Jill said: “At present I am working on two more books, a Medieval Romance, and one set in the 1920s. My author names now are either Jill McDonald or Gill McDonald, depending on the imprint. The books are available on Amazon, or, even better, if you would like a signed copy, with your own dedication, just get in touch!”

Jill is also an accomplished artist and has painted murals on commission for businesses, along with smaller works such as pet portraits, and her ‘Fractured Landscape’ series of abstract paintings depicting the far Highlands of Scotland. She offers a large variety of items; paintings, jewellery boxes, wall plaques, favour boxes, jewellery, and more, all of which she sells on her website.

I asked Jill about her new venture and this is what she told me:

“‘The Crafty Witch’ is not new, I have had a website for around 5 – 6 years, although some of the subject matter I am now including is indeed original and completely unique to me. Please take a look at www.thecraftywitch.net The name is simply because, over the years, members of my family, for one reason or another have jokingly called me a witch! And as I live in the shadow of the famous Pendle Hill, and create crafts, what better name, really? Recently, however, I have been going in different, and remarkable, directions with my work, which means more people may be interested in interacting with me. Therefore, I can now be found on Google!”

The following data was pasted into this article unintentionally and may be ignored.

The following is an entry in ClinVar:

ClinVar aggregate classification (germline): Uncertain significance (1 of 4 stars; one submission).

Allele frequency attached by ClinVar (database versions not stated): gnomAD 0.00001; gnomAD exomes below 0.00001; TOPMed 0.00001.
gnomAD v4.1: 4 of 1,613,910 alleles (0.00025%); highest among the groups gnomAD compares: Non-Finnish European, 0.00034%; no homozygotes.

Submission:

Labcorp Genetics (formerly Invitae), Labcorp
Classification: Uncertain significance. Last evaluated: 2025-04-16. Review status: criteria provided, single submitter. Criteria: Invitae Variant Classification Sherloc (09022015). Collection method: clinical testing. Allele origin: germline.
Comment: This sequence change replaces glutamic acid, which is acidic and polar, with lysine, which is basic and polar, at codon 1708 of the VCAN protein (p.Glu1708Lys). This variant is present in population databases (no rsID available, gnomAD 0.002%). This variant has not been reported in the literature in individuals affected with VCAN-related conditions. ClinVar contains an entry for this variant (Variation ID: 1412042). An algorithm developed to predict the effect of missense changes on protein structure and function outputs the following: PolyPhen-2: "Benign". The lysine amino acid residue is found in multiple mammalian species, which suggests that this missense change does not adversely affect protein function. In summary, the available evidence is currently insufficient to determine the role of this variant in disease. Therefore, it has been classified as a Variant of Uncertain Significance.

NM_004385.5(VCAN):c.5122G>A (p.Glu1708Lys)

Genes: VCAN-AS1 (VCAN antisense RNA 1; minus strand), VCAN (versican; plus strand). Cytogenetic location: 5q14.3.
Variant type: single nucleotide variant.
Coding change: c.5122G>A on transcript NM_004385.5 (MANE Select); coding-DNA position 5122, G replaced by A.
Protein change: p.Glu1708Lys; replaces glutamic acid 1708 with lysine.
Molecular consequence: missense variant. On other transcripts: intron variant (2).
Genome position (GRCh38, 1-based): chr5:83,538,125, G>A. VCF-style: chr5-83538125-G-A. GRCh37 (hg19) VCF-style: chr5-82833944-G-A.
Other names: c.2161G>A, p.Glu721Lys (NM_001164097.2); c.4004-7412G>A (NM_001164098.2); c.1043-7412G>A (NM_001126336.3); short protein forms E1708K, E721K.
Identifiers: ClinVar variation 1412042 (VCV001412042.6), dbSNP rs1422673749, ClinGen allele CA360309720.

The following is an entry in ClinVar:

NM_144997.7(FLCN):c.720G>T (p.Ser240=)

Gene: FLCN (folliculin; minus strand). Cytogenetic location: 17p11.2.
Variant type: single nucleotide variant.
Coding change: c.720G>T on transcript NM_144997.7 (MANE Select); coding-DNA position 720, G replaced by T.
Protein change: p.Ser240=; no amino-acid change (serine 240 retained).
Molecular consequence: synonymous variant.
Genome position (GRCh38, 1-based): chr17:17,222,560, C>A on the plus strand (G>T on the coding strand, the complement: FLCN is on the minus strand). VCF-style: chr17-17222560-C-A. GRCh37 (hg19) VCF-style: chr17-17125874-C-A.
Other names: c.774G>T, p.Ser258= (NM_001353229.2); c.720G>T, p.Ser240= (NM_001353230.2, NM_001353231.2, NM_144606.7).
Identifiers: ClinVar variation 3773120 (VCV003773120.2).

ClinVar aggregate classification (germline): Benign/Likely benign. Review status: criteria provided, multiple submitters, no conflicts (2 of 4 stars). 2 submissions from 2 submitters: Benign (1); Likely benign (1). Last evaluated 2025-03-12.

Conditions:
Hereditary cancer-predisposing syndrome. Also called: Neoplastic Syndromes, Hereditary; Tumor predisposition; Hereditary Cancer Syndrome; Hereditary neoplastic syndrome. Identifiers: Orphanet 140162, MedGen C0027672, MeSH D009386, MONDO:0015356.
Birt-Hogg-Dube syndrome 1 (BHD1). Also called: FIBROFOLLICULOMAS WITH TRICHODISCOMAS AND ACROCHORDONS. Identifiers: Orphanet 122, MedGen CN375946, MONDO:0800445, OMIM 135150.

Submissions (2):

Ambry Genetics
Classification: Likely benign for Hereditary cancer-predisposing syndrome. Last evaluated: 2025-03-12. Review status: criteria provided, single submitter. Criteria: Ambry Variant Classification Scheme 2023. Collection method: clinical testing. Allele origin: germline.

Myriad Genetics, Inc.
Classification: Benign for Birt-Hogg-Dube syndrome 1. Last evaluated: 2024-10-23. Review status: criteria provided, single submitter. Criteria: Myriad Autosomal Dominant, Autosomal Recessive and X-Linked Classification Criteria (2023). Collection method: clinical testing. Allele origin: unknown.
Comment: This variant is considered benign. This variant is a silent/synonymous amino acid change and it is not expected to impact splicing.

I suggested that for something like this to succeed, you need a USP and Jill assured me she definitely has that.

“My USP; what makes my business stand out, is that, along with my Arts and Crafts, I am also able to create individual, Intuitive readings for people. My ‘Dragonfly Colour Readings ©’ are a discipline which I have personally invented, and which are highly unusual. Not ‘Spiritual’ or ‘Psychic’ as such, but relying on my own intuition and interpretation, combined with the energies of the client at the time.

“They are carried out on the phone, thereby allowing everyone, including the housebound, to have access to something which could make a big difference to their lives. To take part in a ‘Dragonfly Colour Reading ©’ just call me to arrange a time and date. On the set day, you pick some numbers which correspond to my collection of highly pigmented colours. I place those colours onto quality watercolour paper, then wet them, creating a variety of shapes and blends, which I study as we talk, and I connect with your energies. After we finish, I mount up the ‘picture’ we have created, and post it to you, along with a small gift as thanks for purchasing a reading from me.